Everything you need to know about Monkeypox – NBC Los Angeles

EL PASO, Texas — As cases of monkeypox begin to rise across the country, more and more members of the community are beginning to wonder what risks this rare disease can bring and how they can avoid it. Here we tell you.

According to the Centers for Disease Control and Prevention (CDC), monkeypox or monkeypox is a rare disease caused by a virus called monkeypox. It is a zoonotic viral disease, which means that it can be transmitted from animals to humans.

The monkeypox virus is part of the same family of viruses that causes the smallpox virus that causes smallpox.

Symptoms of monkeypox are similar to those of smallpox, but milder, and monkeypox is rarely fatal, however, monkeypox is not related to chickenpox.

The first case, when was it discovered?

Monkeypox was discovered in 1958 when two outbreaks of a smallpox-like disease occurred in research colonies of monkeys.

Although it is called “monkeypox”, the source of the disease remains unknown. However, African rodents and non-human primates (such as monkeys) can harbor the virus and infect humans.

The first human case of monkeypox was recorded in 1970. Prior to the 2022 outbreak, monkeypox had been reported in people from several countries in Central and West Africa.

Previously, nearly all cases of monkeypox in people outside of Africa were linked to international travel to countries where the disease is common or via imported animals. These cases have occurred on several continents.

Signs and symptoms

Symptoms of monkeypox can include:

  • Fever
  • Headache
  • Muscle pain and back pain
  • swollen lymph nodes
  • Chills
  • Exhaustion
  • Respiratory symptoms (for example, sore throat, nasal congestion, or cough)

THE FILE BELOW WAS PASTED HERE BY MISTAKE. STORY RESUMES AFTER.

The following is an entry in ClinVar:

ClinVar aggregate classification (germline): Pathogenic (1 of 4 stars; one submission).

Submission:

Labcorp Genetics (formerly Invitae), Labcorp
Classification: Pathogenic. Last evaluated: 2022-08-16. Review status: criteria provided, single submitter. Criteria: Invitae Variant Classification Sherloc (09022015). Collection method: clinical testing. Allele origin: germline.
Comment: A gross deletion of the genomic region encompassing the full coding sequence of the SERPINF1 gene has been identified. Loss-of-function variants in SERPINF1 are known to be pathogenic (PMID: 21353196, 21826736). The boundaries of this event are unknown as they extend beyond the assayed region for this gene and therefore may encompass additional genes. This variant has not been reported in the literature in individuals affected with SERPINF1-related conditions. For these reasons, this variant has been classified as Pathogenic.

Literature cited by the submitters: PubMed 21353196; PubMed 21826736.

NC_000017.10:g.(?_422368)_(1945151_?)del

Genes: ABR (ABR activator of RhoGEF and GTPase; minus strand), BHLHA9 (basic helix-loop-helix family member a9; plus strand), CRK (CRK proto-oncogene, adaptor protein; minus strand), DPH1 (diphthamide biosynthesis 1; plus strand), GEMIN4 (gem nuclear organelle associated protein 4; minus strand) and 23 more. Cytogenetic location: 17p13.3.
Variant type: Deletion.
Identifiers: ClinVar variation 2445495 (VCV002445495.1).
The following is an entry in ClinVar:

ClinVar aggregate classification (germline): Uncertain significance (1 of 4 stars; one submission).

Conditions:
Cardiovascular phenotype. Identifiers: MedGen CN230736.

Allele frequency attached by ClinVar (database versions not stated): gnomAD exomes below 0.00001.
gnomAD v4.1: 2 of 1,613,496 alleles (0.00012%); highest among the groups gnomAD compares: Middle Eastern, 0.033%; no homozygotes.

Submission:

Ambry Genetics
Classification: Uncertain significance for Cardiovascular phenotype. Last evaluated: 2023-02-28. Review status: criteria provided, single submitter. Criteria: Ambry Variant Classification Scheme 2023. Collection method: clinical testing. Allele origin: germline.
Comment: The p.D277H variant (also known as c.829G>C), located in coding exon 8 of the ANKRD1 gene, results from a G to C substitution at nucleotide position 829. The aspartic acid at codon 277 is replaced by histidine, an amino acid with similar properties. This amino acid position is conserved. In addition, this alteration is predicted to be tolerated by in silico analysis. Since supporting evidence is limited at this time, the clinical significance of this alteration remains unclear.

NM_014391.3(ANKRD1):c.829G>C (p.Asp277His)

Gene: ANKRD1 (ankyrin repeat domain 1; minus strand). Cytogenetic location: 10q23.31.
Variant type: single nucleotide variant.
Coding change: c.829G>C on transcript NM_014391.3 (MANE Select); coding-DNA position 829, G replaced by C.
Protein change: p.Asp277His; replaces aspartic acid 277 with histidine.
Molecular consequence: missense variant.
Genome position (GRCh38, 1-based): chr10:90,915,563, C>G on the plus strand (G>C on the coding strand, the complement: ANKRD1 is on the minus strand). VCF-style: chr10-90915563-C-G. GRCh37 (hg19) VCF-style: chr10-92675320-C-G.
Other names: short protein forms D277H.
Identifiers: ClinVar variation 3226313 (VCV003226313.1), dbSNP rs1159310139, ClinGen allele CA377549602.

• A rash that may be located on or near the genitals (penis, testicles, labia, and vagina) or anus, but may also be found on other areas such as the hands, feet, chest, face or mouth.
    • The rash will go through several stages, including crusting, before it heals.
    • The rash may look like pimples or blisters and may be painful or itchy.

You may experience all of the symptoms or only some of them.

  • Sometimes people have a rash first, followed by other symptoms. Others only experience a rash.
  • Most people with monkeypox will have a rash.
  • Some people have developed a rash before (or without) other symptoms.

Symptoms of monkeypox usually begin within 3 weeks of exposure to the virus. If someone has flu-like symptoms, they will usually develop a rash 1-4 days later.

Monkeypox can spread from the time symptoms appear until the rash has healed, all scabs have fallen off, and a new layer of skin has formed. The illness usually lasts 2 to 4 weeks.

How does it spread?

Monkeypox is spread in several ways.

  • It can spread to anyone through close personal contact, often skin-to-skin, including:
    • Direct contact with a monkeypox rash, scabs, or bodily fluids from a person with monkeypox.
    • Touching objects, fabrics (clothing, bedding, or towels) and surfaces that have been used by someone with monkeypox.
    • Contact with respiratory secretions.
  • This direct contact can occur during intimate contact, including:
    • Oral, anal, and vaginal intercourse or touching the genitals (penis, testicles, labia, and vagina) or anus of someone with monkeypox.